Effects that apply only to colonies with a minimum population would encourage colonization of big planets, the Growth policy, and techs that boost population, but in the end won't encourage an empire to stay narrow, just selectively wide. One could go wide at start and only go Tall after enough medium-huge planets are sufficiently populated. So again, we get Wide+Tall is the best strategy.

The building route seems to me the best, for now:


Arcology

Humongous building to enclose huge population with all their needs except the extractive industries.

Requirements could be
- a minimum number of outposts (or colonies) in the same system, maybe 3, to use as sources for natural resources, maximum one arcology per system,
- (if the above is too restrictive for low density galaxies) a minimum number of supply-connected outposts (3-5), or colonies at less than X (1? 2?) hops, arcology can't be build at less than 2X hops from another arcology,
- ?

Bonuses could be
- Boost to population and infrastructure on the arcology colony, something huge, like +6*planet size.
- A pop-based boost to whatever the focus of the arcology planet is: research, production, influence, stockpile and (even) defense (it makes little sense to focus your powerhouse to logistics or growth, so those get no bonus).
- A flat, unfocused bonus to production and research on the arcology planet, per each supply-connect outpost or colony in the vicinity (that X mentioned above).

Construction cost should be something around the cost of two new colonies, time around 10 turns.


(Edit for improvements and corrections.)

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Re: Make viable the Tall strategy

#10 Post by Oberlus »

Another huge "building" for Tall empires:


Dyson Ring

Destroy several non-big planets and asteroid belts in a system to construct a ring in orbit around the star.
Almost unlimited surface compared to the original planets and asteroids used for the construction, and so an enormous amount of population and industry facilities can be located in the ring, as well as getting a huge surface to gather solar energy.
Gravity in the surface facing the star is achieved by spinning around it, but actual gravity due to mass is quite small in any point of the ring. That coupled with its enormous size ensures a big boost to supply.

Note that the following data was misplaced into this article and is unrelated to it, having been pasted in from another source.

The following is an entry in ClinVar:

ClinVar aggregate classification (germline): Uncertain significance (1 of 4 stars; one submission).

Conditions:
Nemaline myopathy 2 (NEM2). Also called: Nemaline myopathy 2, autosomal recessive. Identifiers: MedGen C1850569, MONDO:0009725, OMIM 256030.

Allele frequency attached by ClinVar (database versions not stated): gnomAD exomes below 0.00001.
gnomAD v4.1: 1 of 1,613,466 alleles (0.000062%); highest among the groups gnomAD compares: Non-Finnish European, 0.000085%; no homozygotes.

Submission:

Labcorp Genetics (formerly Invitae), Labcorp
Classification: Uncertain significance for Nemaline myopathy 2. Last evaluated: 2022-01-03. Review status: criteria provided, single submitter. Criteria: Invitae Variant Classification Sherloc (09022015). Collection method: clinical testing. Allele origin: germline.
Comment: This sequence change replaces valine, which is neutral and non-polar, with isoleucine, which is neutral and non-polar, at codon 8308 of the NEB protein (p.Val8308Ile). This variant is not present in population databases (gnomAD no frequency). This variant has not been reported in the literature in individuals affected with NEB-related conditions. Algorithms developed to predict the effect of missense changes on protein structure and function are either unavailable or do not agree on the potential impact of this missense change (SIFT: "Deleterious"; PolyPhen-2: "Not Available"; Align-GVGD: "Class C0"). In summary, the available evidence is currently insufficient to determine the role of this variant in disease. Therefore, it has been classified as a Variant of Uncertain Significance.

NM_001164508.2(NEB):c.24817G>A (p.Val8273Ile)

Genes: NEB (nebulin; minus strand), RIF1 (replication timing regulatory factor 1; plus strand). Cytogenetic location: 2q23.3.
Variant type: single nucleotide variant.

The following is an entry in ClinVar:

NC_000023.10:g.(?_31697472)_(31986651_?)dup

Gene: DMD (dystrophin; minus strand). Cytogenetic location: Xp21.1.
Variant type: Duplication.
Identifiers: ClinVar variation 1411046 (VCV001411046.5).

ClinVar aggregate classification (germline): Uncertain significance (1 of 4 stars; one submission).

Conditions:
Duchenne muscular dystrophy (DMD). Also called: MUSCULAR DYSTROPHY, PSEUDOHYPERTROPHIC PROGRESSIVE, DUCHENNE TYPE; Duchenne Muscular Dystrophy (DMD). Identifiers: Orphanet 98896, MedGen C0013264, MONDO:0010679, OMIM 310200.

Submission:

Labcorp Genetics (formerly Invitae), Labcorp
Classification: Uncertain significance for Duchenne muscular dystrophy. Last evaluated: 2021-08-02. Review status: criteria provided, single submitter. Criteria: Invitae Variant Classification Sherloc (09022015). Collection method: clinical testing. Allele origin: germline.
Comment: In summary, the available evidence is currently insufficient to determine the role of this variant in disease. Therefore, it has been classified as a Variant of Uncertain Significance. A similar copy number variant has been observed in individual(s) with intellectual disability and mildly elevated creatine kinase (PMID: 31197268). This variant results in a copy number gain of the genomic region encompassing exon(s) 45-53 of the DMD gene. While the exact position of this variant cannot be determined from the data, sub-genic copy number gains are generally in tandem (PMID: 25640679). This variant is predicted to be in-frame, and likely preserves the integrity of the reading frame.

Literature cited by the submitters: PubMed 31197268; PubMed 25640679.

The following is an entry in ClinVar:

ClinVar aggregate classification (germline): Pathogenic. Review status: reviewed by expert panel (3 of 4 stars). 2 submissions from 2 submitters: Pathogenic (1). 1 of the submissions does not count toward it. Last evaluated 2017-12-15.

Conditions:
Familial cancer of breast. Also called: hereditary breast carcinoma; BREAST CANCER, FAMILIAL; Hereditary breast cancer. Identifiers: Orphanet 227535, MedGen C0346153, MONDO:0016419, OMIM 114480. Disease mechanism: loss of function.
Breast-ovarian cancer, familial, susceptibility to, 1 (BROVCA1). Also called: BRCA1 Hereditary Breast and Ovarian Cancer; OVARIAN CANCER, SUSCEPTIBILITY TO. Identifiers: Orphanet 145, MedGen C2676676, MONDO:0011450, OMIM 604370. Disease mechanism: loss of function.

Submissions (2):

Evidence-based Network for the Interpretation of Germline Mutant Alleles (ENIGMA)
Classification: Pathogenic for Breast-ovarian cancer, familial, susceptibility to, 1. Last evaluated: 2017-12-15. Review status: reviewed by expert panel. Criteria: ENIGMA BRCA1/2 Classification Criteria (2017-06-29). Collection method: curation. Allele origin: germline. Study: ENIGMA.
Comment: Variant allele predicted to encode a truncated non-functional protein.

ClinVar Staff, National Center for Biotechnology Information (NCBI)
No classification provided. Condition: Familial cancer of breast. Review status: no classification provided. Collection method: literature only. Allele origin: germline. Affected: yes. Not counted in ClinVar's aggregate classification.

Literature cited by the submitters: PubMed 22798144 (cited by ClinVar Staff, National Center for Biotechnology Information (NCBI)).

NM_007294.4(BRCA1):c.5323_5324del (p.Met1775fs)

The structure is fragile, and defense systems must ensure that no rogue asteroids hit the ring. All this implies a great deal of maintenance to avoid the ring shattering.
All the materials used in its construction are part of the structure, and hence there are no mines or other sources of natural resources in the ring. All primary resources for the industry in the ring must be imported from other planets. To ensure enough supply of raw materials, each ring requires the resources of all nearby star systems and no more rings can be built in the proximity.


Requirements and quirks:

- Can be built in an asteroid belt or on a tiny or small planet.
- There must be at least N (2? 3?) belts or small/tiny planets in the system.
- All asteroid belts and tiny/small planets in the system except the one where the ring is built will be destroyed after completion (used to built the ring). Populations on those belts/planets would be lost if not evacuated (or killed in camps) first.
- Ideally, a new type of planet (Dyson ring), with its own art, takes the place of the belt/planet where it was built.
- Lack of resources in the near vicinity (owned outposts and colonies at V hops or less) incurs in high influence upkeep due to having to bring in resources from far away planets. For fully resource supply, at least 6 owned, supply-connected asteroid belts or planets must be at V or less hops.
- Minimum distance of 2V hops between any other owned ring.
- The environment must be good for a given species... Add a Gaia special?
- Optionally (although it also needs some new art), the belt/planet where the ring was built gets a special "Dyson ring", more powerful based on the number of destroyed belts/planets.



Proposed values (need more thinking and number crushing):

- HabitableSize = 15 (three times a huge planet).
This means end-game population could be as high as 15 * (3 good env. + 1 symb. bio.) * 1.25 good pop. + 15 * (1 sub. hab. + 1 orb. hab. + 2 n-dim. hab. + 3 gaia + 3 growth specials or self-sustaining + 2 HW growth focus) = 15*4*1.25 + 15*12 = 255. (240 for average pop, 225 for bad pop).

- Base supply: +4 (like a tiny planet +2)

- Planetary defenses gets a +200% bonus.

- Base influence upkeep: 18 - 2*min(6, # owned outposts/colonies at V hops).

- Construction cost: 4 or 5 times the cost of a colony building, 15 turns.

- Base stealth: -25 (quite hard to hide, not intended for stealth empires).

- Bonus to production (surplus of solar energy): +0.5*pop in the ring.

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Re: Make viable the Tall strategy

#11 Post by Oberlus »

The proposed buildings (archology, dyson ring) won't work.
They are great at soaking PPs, and if we make them available soon enough in the tech tree (hard for the dyson ring, which makes sense to place after force-energy structures), they could soak PP that would go otherwise for coloniaton (ergo Wide).
But the requirements of outposts/colonies around, and the lack of anything bad for Wide strategy, makes them a good objective for Wide empires.

I now think that the bonuses from policies for Tall should come with maluses for Wide, and vice versa.
For policies it can make a lot of sense regarding fluff/explanation, and for strategic gameplay it is great: if applying both policies gets you to (roughly) the same point that not applying any of them, you'll prefer to apply only one of them (say Tall) and keep the other slot for another bonus (also Tall or concerning another strategic dimension). And plays along very well with the concept of policies: it makes sense that you can apply policies that counteract each other (you can always switch policies if you change your mind or had planned to transition to a different strategy later.